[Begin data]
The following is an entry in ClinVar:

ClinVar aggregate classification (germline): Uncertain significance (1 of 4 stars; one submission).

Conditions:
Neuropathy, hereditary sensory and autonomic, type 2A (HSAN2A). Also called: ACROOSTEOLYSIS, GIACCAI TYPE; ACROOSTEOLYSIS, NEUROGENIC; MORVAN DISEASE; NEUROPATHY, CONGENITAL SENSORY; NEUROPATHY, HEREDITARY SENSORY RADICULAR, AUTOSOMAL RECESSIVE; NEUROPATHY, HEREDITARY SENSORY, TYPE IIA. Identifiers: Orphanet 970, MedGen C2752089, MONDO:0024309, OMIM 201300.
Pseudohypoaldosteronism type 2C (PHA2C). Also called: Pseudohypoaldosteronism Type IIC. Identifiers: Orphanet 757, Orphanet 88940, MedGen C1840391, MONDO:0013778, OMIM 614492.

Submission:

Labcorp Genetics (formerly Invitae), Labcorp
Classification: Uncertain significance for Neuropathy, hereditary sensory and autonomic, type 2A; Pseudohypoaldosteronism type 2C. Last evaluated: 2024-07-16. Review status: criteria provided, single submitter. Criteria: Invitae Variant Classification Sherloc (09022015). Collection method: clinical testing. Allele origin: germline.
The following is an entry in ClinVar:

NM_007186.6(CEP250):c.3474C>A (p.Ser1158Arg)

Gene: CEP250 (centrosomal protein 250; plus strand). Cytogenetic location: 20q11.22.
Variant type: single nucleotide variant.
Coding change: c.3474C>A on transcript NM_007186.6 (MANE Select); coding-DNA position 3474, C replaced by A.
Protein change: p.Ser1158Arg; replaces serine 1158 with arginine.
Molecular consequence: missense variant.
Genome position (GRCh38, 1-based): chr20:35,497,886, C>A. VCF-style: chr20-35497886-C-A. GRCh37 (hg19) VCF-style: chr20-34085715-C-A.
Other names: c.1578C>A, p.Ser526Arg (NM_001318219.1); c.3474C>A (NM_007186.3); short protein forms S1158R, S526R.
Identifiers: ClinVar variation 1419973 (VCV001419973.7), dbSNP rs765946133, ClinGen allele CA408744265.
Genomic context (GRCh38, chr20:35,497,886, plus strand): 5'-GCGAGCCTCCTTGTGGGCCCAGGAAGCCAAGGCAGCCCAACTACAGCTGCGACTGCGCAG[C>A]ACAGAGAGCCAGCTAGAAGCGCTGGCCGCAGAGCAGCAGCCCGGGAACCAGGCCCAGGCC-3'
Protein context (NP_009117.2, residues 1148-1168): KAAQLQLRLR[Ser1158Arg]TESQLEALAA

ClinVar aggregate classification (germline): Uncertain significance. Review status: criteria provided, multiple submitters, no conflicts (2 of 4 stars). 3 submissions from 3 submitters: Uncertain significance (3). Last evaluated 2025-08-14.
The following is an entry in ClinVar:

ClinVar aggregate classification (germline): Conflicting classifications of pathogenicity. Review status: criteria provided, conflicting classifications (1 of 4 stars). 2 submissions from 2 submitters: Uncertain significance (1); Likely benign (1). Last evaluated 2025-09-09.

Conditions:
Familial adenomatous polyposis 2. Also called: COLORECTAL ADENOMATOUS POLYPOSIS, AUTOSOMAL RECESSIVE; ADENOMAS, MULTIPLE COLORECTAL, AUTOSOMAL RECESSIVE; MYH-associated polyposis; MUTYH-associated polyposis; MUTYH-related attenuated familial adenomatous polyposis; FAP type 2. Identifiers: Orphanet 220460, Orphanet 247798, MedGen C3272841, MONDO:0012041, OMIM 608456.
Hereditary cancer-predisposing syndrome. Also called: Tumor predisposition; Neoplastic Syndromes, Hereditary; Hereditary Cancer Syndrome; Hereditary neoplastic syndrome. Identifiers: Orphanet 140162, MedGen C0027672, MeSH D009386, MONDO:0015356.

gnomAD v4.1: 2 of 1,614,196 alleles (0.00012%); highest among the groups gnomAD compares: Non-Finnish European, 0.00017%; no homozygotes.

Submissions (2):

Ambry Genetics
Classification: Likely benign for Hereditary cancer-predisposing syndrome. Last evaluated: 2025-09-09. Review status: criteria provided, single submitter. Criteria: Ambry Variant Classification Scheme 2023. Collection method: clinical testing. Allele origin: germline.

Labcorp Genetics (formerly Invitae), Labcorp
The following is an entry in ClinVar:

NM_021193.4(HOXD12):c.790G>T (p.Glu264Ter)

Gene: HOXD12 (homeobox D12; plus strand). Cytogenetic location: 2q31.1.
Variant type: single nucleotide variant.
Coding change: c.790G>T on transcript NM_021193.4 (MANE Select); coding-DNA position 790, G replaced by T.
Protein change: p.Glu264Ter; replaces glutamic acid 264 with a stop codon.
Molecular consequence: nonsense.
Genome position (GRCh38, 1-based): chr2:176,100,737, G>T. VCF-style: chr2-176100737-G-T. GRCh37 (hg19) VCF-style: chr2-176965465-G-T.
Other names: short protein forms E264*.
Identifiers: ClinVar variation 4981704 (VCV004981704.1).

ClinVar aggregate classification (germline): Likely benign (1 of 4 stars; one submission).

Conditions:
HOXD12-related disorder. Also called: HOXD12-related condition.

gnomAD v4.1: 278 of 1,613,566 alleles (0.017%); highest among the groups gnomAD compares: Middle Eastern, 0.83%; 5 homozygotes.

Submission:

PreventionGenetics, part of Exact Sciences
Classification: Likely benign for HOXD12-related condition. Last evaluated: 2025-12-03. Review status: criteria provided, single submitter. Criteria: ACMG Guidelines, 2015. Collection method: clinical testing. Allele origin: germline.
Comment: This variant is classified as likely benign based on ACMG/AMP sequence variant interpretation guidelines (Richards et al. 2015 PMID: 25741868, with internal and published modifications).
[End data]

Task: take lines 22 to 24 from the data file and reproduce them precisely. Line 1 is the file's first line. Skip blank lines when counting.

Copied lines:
The following is an entry in ClinVar:

ClinVar aggregate classification (germline): Conflicting classifications of pathogenicity. Review status: criteria provided, conflicting classifications (1 of 4 stars). 2 submissions from 2 submitters: Uncertain significance (1); Likely benign (1). Last evaluated 2025-09-09.

Conditions: